The University of Massachusetts at Amherst is operating at a high COVID risk level as cases of the coronavirus continue to surge on campus. That means that the campus is effectively locked down, and a number of restrictions have been placed on students, including limiting who can take walks.
A directive for students to self-sequester has been activated at the encouragement of state public health officials to help mitigate the spread of the COVID-19 virus, according to the school's website. It expects everyone’s cooperation.
For the foreseeable future, all UMass Amherst classes will take place remotely, and students in dormitories and off-campus housing are instructed not to leave their residences except for meals, COVID testing twice per week and medical appointments.
All athletic practices and competitions have been canceled. The near-shutdown on campus will remain in place until at least Feb. 21, and officials will only lift it "if the public health situation improves significantly."
While students are being required to isolate in their dorm rooms, they are not allowed to leave their residence halls to go for a walk, according to the university's website. However, students with dogs are able to take short walks while wearing a mask, though they must practice social distancing and avoid any unnecessary interactions.
The university says students can use trips for food and twice-weekly COVID testing at the Mullins Center as opportunities to take walks to support their health. Another option is virtual fitness classes.
Students living in the same residence hall are not allowed to hang out in each others' rooms, and no guests are allowed in residence halls until further notice. Students are also not allowed to gather in any spaces during this time, UMass Amherst says.
During this time, students are allowed to do laundry and pick up packages in their residence hall, while adhering to distancing and masking requirements.
For those who attend in-person religious services, students have been directed to remain in place and access virtual religious programs and services "as much as possible," the website states.
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For students with jobs off campus, the school has set up an Employment Assistance Grant program to support students in need who may be dealing with financial hardship and/or those who rely on income from their employment.
For students considering leaving campus to self-sequester at their homes, the university is directing all students to remain in place out of significant concern that travel may increase the spread of the virus. For students who decide to leave campus anyway, the school's website says it is highly unlikely they will be able to accommodate those students' return to campus.
Students who violate campus restrictions or fail to comply with directives will face disciplinary action, according to the university's website. Punishment may include removal from residence halls and/or suspension.
The university announced its ban on student gatherings of all sizes on Feb. 5, after what school officials described as "a concerning rise" in new positive COVID-19 cases.
According to the school's website, student socialization in large and small groups, both on-campus and off-campus, contributed to the recent increase in cases of COVID-19 at UMass Amherst.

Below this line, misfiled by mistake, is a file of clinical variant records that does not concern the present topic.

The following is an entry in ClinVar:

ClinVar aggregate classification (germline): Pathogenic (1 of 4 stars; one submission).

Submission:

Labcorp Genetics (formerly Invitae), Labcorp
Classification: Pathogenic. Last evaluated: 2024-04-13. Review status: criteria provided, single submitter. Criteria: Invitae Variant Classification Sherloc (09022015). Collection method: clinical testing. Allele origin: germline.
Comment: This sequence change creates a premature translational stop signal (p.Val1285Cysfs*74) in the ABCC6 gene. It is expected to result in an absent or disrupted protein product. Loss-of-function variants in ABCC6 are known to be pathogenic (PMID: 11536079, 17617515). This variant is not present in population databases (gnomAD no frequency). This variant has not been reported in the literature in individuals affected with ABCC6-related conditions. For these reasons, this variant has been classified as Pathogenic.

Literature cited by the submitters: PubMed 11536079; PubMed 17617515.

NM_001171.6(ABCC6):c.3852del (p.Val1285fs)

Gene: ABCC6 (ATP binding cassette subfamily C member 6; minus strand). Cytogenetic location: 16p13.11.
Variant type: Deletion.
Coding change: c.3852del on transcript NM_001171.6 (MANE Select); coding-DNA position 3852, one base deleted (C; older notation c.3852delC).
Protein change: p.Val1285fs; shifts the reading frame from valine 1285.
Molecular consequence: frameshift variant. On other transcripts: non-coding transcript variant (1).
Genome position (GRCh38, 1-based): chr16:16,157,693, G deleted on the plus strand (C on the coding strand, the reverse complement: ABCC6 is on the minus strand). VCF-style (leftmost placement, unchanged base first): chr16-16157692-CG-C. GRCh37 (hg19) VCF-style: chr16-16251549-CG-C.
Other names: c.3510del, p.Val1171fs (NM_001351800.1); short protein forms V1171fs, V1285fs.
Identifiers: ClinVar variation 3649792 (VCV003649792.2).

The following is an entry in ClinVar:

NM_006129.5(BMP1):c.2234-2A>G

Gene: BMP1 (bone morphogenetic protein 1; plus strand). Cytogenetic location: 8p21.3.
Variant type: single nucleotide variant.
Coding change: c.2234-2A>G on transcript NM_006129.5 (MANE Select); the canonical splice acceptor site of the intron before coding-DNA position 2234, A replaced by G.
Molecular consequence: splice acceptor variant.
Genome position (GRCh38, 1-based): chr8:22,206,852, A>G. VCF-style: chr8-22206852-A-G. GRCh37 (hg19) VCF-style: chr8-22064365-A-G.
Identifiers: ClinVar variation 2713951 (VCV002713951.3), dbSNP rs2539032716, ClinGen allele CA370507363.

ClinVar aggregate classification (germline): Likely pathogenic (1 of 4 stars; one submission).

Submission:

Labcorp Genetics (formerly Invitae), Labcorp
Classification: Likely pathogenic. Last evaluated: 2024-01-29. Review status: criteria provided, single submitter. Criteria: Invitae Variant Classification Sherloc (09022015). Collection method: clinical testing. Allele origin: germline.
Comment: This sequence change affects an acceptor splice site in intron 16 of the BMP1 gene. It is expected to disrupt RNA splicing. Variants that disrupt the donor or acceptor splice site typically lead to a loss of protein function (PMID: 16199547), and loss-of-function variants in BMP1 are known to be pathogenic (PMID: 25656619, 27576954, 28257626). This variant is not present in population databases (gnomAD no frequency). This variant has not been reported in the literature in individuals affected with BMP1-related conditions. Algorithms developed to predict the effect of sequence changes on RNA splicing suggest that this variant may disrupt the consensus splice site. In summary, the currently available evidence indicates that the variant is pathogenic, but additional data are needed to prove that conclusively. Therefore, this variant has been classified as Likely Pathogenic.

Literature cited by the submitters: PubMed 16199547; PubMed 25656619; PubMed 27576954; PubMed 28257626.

The university announced Sunday that it had raised the campus risk level from "elevated" to high," effective 2 p.m. on Feb. 7, and that it would stay this way for a minimum of 14 days.
Chancellor Kumble Subbaswamy raised the school's risk level to "high" -- just two days after he deemed it "elevated" -- and imposed a range of sweeping restrictions on campus life.
Over 350 University of Massachusetts at Amherst students are already facing disciplinary measures for violating COVID-19 protocols.
More than 430 coronavirus cases have been reported at the western Massachusetts school in the past week alone, including students and faculty. School officials canceled all in-person learning on Sunday as a result of the outbreak.
Contact tracing efforts at UMass Amherst have found that COVID-19 transmission has been "especially prevalent among some undergraduate students not following social distancing and mask protocols," Subbaswamy wrote in a message to the school community.
According to a document provided to the Amherst Town Council, the school has referred 354 students to the conduct office for violations including breaking quarantine rules, exceeding room capacity, failure to wear masks and social distance, failure to comply with contact tracing and more.
Those students could be suspended, removed from on-campus housing, put on probation or formally reprimanded.
More on the UMass Amherst outbreak
Gov. Charlie Baker said Monday that as far as he understands, the situation at UMass Amherst is primarily focused on the freshman class.
"I don't know exactly how they ended up in this situation," he acknowledged.
Baker said the school's decision to essentially "stay in place" for 10 days to two weeks is "not an unusual way" to address the outbreak.
"They're not the first campus to use that as a strategy to reduce the spread," he noted.
As a result of the outbreak, the town of Amherst chose to extend capacity limits and a business curfew that were set to loosen on Monday.
The Amherst Board of Health extended the 25% capacity ceiling and the 9:30 p.m. closing time for many industries indefinitely in an emergency order adopted on Sunday, the same day that UMass Amherst officials raised the university's risk level and shuttered in-person activities in the face of nearly 400 active cases.
Neighboring towns are also said to be weighing their own extensions of the business restrictions.